Stop the UN-Constitutional Pipeline | Learn What You Can Do
Contact  Us


Williams stated in their May 2012 presentation to its investors it is looking to overseas markets for LNG or liquefied natural gas. And while Williams has back-peddled some of these remarks in recent public meetings around the Southern Tier of New York, where they hope to install the Constitution Pipeline, recent news from Europe reveals that Williams was right to promise exports to their investors. (See the Williams' presentation here.)

"UK shale gas can ease rising dependency on imports, says IoD"

Britain must begin shale gas exploration to ease its growing dependency on imported gas, the Institute of Directors (IoD) said on Friday.
--By Henning Gloystein | Reuters
LONDON, Sept 21 (Reuters) -

The article goes on to state…”Without the development of new domestic gas resources, Britain's import costs for natural gas could rise from $8.5 billion today to more than $11 billion by 2015 as North Sea supplies dwindle and Norway struggles to fill the gap."

With Bulgaria and France having banned shale gas exploration, and other E.U. countries soon to follow, it only makes sense for Williams to export gas from their pipelines to these lucrative markets. Make no mistake, exports of natural gas are headed oversees. It is what is motivating the Brits to try their own hand at fracking. “In the United States, a shale gas boom has resulted in a sharp rise in natural gas production, leading to a collapse in domestic prices and the possibility of the U.S. exporting liquefied natural gas (LNG) by 2015.”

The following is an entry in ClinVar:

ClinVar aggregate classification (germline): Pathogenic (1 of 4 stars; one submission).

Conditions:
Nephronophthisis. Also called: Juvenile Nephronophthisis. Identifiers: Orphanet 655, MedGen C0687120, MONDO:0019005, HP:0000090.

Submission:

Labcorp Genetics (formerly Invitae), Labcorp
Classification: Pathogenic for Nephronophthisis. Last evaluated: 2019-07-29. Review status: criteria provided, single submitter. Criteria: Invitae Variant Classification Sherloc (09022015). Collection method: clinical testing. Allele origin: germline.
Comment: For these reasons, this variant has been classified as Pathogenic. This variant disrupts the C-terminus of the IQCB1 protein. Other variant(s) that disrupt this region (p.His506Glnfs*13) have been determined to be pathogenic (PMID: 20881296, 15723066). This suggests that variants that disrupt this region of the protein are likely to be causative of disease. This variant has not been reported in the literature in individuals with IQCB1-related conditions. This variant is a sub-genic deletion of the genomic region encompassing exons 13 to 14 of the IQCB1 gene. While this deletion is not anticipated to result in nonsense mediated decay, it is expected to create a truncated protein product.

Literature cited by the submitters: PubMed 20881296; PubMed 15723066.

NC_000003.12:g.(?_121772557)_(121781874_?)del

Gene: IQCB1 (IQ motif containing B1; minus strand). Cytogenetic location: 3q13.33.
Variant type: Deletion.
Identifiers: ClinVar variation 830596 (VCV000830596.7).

Let’s see, Williams wants to rush the Constitution Pipeline to completion by… what was that date again? Oh, yeah, TARGET IN SERVICE DATE 2015! See the Williams slide about export LNG here.

Do not let this happen. Do not let Williams play with your lives, health, economic safety and that of your children. Stop The Pipeline.

Supplying natural gas to LNG export terminals by definition does not meet the ‘public use’ test

...a holder of a certificate of public convenience and necessity may not exercise the right of eminent domain with respect to a pipeline to be constructed for the purpose of transporting natural gas to an LNG terminal for export to a foreign country from the United States.’


( See more on the threat of eminent domain being used to intimidate landowners.)